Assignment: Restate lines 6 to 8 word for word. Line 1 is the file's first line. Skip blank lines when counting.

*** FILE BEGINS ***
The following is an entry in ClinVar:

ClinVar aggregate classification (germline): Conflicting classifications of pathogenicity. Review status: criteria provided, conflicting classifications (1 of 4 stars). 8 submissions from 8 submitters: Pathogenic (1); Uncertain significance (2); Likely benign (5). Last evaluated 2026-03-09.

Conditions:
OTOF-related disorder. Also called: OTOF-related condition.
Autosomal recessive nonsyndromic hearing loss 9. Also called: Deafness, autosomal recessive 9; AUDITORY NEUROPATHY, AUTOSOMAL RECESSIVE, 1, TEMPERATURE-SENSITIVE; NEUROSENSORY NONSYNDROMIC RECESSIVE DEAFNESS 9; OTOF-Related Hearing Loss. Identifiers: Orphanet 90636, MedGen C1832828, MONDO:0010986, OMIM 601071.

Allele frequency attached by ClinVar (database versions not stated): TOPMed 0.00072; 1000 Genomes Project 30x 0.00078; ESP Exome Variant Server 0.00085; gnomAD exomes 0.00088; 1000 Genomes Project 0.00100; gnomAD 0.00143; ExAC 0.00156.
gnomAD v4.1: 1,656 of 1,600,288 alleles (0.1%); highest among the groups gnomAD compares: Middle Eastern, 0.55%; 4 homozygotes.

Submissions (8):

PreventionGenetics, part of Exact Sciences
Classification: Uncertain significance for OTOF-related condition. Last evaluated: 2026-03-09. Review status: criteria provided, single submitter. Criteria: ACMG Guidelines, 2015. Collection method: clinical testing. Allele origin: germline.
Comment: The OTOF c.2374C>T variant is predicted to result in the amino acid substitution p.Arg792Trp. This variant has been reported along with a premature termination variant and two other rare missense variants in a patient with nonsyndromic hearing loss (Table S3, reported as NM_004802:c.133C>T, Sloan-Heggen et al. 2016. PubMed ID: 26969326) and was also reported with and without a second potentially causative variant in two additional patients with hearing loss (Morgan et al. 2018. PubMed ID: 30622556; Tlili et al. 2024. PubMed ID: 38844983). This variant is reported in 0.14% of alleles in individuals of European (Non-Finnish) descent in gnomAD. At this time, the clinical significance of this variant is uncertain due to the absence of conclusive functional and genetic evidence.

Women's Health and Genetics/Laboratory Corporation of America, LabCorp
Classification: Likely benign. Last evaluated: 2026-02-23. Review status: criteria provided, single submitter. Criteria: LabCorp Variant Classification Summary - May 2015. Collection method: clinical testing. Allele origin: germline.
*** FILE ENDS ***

Allele frequency attached by ClinVar (database versions not stated): TOPMed 0.00072; 1000 Genomes Project 30x 0.00078; ESP Exome Variant Server 0.00085; gnomAD exomes 0.00088; 1000 Genomes Project 0.00100; gnomAD 0.00143; ExAC 0.00156.
gnomAD v4.1: 1,656 of 1,600,288 alleles (0.1%); highest among the groups gnomAD compares: Middle Eastern, 0.55%; 4 homozygotes.

Submissions (8):